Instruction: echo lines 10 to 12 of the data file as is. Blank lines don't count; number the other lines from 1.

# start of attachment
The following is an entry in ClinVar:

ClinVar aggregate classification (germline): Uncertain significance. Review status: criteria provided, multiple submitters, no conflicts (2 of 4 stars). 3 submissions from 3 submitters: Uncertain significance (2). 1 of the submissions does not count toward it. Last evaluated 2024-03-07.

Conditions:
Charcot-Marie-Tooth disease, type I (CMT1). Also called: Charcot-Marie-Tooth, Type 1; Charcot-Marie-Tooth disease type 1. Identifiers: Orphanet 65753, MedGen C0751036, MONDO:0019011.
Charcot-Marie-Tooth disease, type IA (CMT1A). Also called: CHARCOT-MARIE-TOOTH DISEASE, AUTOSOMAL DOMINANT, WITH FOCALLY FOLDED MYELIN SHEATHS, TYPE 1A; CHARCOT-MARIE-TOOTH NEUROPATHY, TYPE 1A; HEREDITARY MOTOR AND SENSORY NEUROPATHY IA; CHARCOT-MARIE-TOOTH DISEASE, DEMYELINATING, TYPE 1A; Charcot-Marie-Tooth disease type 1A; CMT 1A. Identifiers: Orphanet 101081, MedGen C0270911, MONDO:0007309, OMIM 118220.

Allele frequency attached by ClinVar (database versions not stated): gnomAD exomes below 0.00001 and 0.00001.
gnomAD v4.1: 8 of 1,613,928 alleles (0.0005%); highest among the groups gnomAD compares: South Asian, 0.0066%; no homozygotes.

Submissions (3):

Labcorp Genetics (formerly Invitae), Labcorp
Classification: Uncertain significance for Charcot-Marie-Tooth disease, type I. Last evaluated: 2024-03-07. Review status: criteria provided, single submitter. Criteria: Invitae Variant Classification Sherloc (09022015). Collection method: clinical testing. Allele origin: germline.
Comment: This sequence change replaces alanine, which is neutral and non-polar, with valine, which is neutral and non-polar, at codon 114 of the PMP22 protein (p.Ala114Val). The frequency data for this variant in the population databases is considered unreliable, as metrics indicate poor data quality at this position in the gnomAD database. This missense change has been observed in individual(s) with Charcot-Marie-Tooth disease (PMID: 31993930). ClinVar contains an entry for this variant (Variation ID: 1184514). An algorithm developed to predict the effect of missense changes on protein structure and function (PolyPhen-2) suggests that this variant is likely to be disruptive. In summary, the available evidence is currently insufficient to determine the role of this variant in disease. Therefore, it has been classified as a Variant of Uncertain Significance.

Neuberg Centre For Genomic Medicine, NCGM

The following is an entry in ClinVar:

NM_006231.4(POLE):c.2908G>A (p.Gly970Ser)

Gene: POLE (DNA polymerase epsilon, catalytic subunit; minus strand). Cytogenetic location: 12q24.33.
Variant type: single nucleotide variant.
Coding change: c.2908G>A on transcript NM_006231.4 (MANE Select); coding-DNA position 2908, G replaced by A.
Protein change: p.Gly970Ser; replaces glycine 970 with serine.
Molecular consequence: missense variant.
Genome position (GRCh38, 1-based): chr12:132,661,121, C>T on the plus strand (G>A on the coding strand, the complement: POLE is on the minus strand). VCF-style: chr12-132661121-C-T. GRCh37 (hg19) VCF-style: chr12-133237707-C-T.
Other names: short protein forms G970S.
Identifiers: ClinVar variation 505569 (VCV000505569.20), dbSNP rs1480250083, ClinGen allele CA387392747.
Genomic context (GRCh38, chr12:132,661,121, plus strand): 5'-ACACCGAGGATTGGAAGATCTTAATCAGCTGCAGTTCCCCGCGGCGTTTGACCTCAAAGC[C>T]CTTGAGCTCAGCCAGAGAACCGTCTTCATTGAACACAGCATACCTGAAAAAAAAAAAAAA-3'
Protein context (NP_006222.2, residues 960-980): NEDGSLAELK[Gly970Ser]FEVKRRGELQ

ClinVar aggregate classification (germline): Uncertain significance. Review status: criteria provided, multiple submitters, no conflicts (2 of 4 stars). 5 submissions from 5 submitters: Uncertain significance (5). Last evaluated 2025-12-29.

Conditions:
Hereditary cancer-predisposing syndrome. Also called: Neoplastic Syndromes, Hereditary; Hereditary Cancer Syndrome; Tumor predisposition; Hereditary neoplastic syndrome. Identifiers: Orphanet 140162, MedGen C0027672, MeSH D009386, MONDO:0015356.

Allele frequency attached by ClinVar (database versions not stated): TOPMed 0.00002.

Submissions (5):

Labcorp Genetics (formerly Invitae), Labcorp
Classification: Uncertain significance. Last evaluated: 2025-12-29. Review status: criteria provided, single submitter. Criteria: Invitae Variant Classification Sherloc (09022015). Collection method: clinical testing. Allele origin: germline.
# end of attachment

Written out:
Classification: Uncertain significance for Charcot-Marie-Tooth disease, type I. Last evaluated: 2024-03-07. Review status: criteria provided, single submitter. Criteria: Invitae Variant Classification Sherloc (09022015). Collection method: clinical testing. Allele origin: germline.
Comment: This sequence change replaces alanine, which is neutral and non-polar, with valine, which is neutral and non-polar, at codon 114 of the PMP22 protein (p.Ala114Val). The frequency data for this variant in the population databases is considered unreliable, as metrics indicate poor data quality at this position in the gnomAD database. This missense change has been observed in individual(s) with Charcot-Marie-Tooth disease (PMID: 31993930). ClinVar contains an entry for this variant (Variation ID: 1184514). An algorithm developed to predict the effect of missense changes on protein structure and function (PolyPhen-2) suggests that this variant is likely to be disruptive. In summary, the available evidence is currently insufficient to determine the role of this variant in disease. Therefore, it has been classified as a Variant of Uncertain Significance.

Neuberg Centre For Genomic Medicine, NCGM